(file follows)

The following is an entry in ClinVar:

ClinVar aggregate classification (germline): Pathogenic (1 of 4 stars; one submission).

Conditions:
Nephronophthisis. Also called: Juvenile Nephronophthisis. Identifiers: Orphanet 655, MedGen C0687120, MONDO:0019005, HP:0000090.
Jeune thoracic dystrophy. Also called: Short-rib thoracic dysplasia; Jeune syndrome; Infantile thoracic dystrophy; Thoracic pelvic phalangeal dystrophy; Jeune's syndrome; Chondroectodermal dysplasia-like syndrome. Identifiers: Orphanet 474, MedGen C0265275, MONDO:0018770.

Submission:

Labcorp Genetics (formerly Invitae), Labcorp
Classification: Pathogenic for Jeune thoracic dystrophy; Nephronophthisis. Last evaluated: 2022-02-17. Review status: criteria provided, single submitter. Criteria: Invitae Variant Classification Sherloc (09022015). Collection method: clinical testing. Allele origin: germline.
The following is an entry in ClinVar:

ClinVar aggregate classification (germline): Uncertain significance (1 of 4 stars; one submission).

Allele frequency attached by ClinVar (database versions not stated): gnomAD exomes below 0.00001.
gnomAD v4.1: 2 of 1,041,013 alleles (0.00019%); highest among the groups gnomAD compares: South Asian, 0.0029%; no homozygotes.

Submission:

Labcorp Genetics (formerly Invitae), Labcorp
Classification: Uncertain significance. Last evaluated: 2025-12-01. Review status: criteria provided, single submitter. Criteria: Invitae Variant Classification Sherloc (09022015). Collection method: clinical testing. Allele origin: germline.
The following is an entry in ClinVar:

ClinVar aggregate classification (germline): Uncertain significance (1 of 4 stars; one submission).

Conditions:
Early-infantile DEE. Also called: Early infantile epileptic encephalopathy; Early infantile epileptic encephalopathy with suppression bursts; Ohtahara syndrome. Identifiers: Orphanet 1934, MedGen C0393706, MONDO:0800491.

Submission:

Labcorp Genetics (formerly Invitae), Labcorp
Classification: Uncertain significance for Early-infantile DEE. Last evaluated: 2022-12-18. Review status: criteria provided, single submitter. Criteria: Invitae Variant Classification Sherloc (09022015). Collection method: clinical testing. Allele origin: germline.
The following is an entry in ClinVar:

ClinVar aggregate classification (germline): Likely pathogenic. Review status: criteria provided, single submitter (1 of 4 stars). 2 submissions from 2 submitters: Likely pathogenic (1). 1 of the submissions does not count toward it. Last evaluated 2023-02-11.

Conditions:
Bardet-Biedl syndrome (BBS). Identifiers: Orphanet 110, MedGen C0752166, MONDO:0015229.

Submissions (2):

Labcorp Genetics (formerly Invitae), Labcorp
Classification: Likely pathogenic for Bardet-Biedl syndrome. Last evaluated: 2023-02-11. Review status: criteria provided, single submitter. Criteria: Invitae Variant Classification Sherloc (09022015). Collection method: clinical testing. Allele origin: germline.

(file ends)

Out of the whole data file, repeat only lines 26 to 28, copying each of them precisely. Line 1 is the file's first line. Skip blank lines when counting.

Bardet-Biedl syndrome (BBS). Identifiers: Orphanet 110, MedGen C0752166, MONDO:0015229.

Submissions (2):

Labcorp Genetics (formerly Invitae), Labcorp